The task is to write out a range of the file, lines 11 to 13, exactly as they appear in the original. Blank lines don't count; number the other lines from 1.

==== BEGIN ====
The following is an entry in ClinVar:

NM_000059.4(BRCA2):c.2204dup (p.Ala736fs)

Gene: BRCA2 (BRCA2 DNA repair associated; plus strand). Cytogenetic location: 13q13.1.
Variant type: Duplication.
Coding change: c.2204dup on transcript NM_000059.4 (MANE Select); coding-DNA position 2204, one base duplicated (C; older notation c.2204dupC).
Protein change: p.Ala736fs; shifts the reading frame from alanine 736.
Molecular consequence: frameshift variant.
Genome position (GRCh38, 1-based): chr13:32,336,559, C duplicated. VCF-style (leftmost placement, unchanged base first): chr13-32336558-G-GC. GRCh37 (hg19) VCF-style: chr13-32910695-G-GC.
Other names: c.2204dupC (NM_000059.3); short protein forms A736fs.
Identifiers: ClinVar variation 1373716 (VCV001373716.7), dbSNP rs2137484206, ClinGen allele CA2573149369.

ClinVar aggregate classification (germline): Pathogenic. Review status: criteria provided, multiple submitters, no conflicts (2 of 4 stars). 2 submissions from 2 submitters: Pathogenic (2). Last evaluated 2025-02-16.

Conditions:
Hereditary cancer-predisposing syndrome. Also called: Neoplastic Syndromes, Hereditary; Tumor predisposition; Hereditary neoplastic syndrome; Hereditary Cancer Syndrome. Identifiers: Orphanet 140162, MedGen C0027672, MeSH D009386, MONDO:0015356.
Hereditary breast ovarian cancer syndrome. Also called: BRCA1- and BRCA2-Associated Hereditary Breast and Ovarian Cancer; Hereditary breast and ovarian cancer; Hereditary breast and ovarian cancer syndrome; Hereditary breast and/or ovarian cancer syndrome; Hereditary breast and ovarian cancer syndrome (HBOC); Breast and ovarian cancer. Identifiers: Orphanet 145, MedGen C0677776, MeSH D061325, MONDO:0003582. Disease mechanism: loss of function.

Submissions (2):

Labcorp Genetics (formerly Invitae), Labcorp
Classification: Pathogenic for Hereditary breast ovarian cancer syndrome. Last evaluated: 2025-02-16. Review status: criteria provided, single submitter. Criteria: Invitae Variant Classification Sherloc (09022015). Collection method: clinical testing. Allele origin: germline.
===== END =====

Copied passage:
ClinVar aggregate classification (germline): Pathogenic. Review status: criteria provided, multiple submitters, no conflicts (2 of 4 stars). 2 submissions from 2 submitters: Pathogenic (2). Last evaluated 2025-02-16.

Conditions:
Hereditary cancer-predisposing syndrome. Also called: Neoplastic Syndromes, Hereditary; Tumor predisposition; Hereditary neoplastic syndrome; Hereditary Cancer Syndrome. Identifiers: Orphanet 140162, MedGen C0027672, MeSH D009386, MONDO:0015356.